This is going to be my last post featuring beaches in Portugal, and since I am tired tonight, I am going to try to keep my commentary on the images brief.
Starting with the image above, I took a fair number of pictures of this rock, which to me looks like the head of a massive—and potentially dangerous—toad. I started at 14mm (with the 14-24 zoom), then switched to the 9mm crazy-wide for a long time, and then tried a few with the fisheye. My favorite this time around was the 9mm, and I took 176 variations of this rock with it. Other than a handful of vertical compositions, they pretty much all looked like this; the primary variation was the surf being in different positions around the rock. The arrangement above was one of my favorites. One of the nice things about using such a wide angle is that it often shows some structure in the clouds; those little wispy streaks are only evident with a really wide lens. It took some careful processing to emphasize them in a natural way, but I think the time was worth the trouble.
I feel fortunate to have gotten this next image. I initially took a couple frames further back, but this is really the only image I have like it. It was just after sunrise and the rocks were still quite dark. At the time, I think I was skeptical that it would amount to anything so I took this single image, then turned around and headed the other direction. This image also took some careful processing: to lighten up the rocks, bring out some detail in the sky, and balance the color to the pleasing silvery-gray that it has here. This is another reminder that these days you can pull a shocking amount of detail out of the shadows, and this is especially true at the camera’s base ISO (64).
This next image is also sort of an outlier in my catalog. I took a lot of pictures of the foam swirling around this rock (that is the one beneath the water that you can’t really see) but this is the only one that looks anything like this. It has the perfect shutter speed to generate the streaky look that it has. I also like the fact that you can see a few rocks on the sand through the spray and especially that it looks like the spray hasn’t quite hit the sand yet. I took quite a few more images from this same place, but most of the time the inrushing water barely reached this rock. This time it did so with gusto.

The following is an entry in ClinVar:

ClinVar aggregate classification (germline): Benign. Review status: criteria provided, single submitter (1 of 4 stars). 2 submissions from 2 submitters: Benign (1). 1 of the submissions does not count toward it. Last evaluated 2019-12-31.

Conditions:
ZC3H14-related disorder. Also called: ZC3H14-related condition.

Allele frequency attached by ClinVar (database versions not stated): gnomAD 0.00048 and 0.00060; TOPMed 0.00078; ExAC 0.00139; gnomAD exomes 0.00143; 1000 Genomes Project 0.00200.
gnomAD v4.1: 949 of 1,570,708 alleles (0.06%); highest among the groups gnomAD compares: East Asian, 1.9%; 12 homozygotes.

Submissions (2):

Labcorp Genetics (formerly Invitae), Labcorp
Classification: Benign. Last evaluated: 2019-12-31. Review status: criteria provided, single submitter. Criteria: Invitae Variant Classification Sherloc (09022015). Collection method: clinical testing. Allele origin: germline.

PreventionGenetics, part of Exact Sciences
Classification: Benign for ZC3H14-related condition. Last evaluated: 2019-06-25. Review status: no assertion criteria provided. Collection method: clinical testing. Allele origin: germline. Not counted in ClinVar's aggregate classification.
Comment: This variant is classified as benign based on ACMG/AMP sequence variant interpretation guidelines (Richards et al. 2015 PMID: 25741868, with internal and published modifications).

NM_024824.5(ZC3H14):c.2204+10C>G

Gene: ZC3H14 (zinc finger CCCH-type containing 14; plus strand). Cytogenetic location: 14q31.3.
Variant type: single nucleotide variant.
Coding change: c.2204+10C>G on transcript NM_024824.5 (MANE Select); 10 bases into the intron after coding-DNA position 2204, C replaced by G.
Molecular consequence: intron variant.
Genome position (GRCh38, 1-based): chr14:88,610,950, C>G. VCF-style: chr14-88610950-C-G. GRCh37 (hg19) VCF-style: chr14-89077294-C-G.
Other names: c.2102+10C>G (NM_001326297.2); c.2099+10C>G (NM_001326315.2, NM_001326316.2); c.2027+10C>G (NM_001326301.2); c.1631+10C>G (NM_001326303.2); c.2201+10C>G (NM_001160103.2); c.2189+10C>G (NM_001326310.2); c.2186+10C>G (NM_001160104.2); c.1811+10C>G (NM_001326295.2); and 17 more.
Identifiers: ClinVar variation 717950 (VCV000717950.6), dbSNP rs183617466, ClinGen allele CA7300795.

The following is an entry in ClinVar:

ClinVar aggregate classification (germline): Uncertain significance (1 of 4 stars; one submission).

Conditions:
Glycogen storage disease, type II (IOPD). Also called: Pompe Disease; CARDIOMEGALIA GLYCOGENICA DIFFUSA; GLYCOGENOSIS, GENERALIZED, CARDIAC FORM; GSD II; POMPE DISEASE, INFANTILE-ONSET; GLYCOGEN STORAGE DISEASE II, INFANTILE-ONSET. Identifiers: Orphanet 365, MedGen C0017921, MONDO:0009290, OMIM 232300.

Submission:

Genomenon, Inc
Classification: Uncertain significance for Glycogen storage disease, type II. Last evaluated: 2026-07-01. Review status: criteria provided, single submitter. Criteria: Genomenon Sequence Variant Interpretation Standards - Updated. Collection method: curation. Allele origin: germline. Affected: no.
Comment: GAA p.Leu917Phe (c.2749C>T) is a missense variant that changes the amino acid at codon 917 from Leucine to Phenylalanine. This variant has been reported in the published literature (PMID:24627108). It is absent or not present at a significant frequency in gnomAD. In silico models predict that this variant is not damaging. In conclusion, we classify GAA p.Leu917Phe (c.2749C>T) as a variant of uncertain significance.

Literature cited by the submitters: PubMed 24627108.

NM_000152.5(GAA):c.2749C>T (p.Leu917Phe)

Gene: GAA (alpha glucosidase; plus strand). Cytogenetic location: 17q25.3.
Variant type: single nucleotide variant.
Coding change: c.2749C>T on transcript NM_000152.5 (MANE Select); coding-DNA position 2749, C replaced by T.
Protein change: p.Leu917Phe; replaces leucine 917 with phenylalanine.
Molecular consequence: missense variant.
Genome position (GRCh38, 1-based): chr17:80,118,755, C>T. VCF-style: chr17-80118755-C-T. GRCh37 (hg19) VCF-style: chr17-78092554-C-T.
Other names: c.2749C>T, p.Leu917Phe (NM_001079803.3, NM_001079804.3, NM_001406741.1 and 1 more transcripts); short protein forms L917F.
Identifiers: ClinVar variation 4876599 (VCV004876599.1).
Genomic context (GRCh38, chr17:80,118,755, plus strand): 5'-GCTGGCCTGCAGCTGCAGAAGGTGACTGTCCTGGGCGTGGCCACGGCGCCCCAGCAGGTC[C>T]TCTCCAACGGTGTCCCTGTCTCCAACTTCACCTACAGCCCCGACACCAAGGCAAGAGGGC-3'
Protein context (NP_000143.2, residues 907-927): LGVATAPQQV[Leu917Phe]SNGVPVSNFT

Continuing with the feeling-a-bit-lucky theme, this next image is another fortunate one for me. At the time, I did not particularly notice this neat little scene with the rounded bluish rocks stuck in the crack of the yellowish rocks—I framed up a much wider scene that, frankly, wasn’t very interesting. (Actually, this little scene is probably why I stopped, but I didn’t figure it out.) Since it wasn’t working, I quickly abandoned it and moved on. But when I came across this as I was gathering pictures for this post, I spotted this scene within a scene, which sometimes happens when you have the luxury of a big monitor at home instead of a tiny monitor on the beach. So, I had to crop this picture in a lot—the image below is only using 5 of the camera’s 45 megapixels. Fortunately, that is still enough to get away with using in a book, but printing it much larger than 8 or 10 inches square would be problematic. Tragic. But that is a consequence of trying to manage your limited time at a location that has so many opportunities—you are always trying to decide whether there is a better image to be had where you are or where you are not. (And statistically, since there are a lot more places that you are not than that you are, this almost guarantees that a better shot is somewhere else. If you can find it.)
When I saw the rock below, I knew exactly what I wanted. It took a lot of careful moving and zooming to hide some unwanted distractions that were between the foreground rock and the background cliff, but this turned out exactly how I wanted it.
This final image was taken on a different beach at the very end of the day. It is nice to have a little color in the sky, which is not something we saw a lot of on the trip. The most remarkable thing about this image to me, however, is the fact that the exposure was one full second and—even zooming in on the full resolution file—there is not the tiniest motion in this fisherman, not even at the very tip of the fishing pole! He was standing impossibly still, for which I am grateful.
I think that about does it for beaches in Portugal. Over the next few weeks, I will share images of waves crashing into rocks and cliffs. As was the case with the beaches, there is a lot of variety in the geology of the rough and rocky parts of the coastline. We spent many enjoyable hours watching the sea pummel the coastline and trying to do it justice with camera and lens. Even so, I can only imagine what the Silver Coast would be like in less benign weather!